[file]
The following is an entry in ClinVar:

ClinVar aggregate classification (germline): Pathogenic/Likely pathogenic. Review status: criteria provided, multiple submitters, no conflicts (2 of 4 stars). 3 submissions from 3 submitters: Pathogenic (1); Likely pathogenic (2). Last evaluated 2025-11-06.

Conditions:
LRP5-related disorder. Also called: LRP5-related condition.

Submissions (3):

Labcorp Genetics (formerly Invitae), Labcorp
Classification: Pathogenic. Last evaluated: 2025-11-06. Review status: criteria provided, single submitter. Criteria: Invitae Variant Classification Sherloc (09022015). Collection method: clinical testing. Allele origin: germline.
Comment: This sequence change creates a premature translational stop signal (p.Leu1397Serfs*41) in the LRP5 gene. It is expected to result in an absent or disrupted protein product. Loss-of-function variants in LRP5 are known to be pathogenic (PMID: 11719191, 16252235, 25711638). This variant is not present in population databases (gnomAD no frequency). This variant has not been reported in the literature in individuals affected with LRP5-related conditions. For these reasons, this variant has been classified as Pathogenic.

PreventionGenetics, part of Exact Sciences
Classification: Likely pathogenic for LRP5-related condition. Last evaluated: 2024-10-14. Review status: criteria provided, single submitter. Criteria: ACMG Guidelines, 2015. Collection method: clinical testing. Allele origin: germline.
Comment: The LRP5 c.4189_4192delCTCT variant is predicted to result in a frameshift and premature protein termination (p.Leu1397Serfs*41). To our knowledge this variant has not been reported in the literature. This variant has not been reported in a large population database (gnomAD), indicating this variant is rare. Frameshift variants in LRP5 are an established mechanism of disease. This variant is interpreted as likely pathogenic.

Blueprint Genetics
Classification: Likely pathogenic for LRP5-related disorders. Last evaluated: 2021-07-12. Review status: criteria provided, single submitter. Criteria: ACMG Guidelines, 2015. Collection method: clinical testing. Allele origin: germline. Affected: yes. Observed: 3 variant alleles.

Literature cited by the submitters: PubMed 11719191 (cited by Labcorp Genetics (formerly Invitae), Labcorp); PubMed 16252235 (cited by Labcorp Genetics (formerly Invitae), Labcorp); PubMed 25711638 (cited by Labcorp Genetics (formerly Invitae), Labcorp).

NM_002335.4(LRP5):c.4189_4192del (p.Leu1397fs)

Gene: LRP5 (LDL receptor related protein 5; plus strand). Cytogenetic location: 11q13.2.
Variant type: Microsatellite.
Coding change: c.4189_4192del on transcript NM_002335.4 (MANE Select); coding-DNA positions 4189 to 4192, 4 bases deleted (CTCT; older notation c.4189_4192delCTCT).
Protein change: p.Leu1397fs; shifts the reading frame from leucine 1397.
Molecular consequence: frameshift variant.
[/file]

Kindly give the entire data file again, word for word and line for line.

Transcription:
The following is an entry in ClinVar:

ClinVar aggregate classification (germline): Pathogenic/Likely pathogenic. Review status: criteria provided, multiple submitters, no conflicts (2 of 4 stars). 3 submissions from 3 submitters: Pathogenic (1); Likely pathogenic (2). Last evaluated 2025-11-06.

Conditions:
LRP5-related disorder. Also called: LRP5-related condition.

Submissions (3):

Labcorp Genetics (formerly Invitae), Labcorp
Classification: Pathogenic. Last evaluated: 2025-11-06. Review status: criteria provided, single submitter. Criteria: Invitae Variant Classification Sherloc (09022015). Collection method: clinical testing. Allele origin: germline.
Comment: This sequence change creates a premature translational stop signal (p.Leu1397Serfs*41) in the LRP5 gene. It is expected to result in an absent or disrupted protein product. Loss-of-function variants in LRP5 are known to be pathogenic (PMID: 11719191, 16252235, 25711638). This variant is not present in population databases (gnomAD no frequency). This variant has not been reported in the literature in individuals affected with LRP5-related conditions. For these reasons, this variant has been classified as Pathogenic.

PreventionGenetics, part of Exact Sciences
Classification: Likely pathogenic for LRP5-related condition. Last evaluated: 2024-10-14. Review status: criteria provided, single submitter. Criteria: ACMG Guidelines, 2015. Collection method: clinical testing. Allele origin: germline.
Comment: The LRP5 c.4189_4192delCTCT variant is predicted to result in a frameshift and premature protein termination (p.Leu1397Serfs*41). To our knowledge this variant has not been reported in the literature. This variant has not been reported in a large population database (gnomAD), indicating this variant is rare. Frameshift variants in LRP5 are an established mechanism of disease. This variant is interpreted as likely pathogenic.

Blueprint Genetics
Classification: Likely pathogenic for LRP5-related disorders. Last evaluated: 2021-07-12. Review status: criteria provided, single submitter. Criteria: ACMG Guidelines, 2015. Collection method: clinical testing. Allele origin: germline. Affected: yes. Observed: 3 variant alleles.

Literature cited by the submitters: PubMed 11719191 (cited by Labcorp Genetics (formerly Invitae), Labcorp); PubMed 16252235 (cited by Labcorp Genetics (formerly Invitae), Labcorp); PubMed 25711638 (cited by Labcorp Genetics (formerly Invitae), Labcorp).

NM_002335.4(LRP5):c.4189_4192del (p.Leu1397fs)

Gene: LRP5 (LDL receptor related protein 5; plus strand). Cytogenetic location: 11q13.2.
Variant type: Microsatellite.
Coding change: c.4189_4192del on transcript NM_002335.4 (MANE Select); coding-DNA positions 4189 to 4192, 4 bases deleted (CTCT; older notation c.4189_4192delCTCT).
Protein change: p.Leu1397fs; shifts the reading frame from leucine 1397.
Molecular consequence: frameshift variant.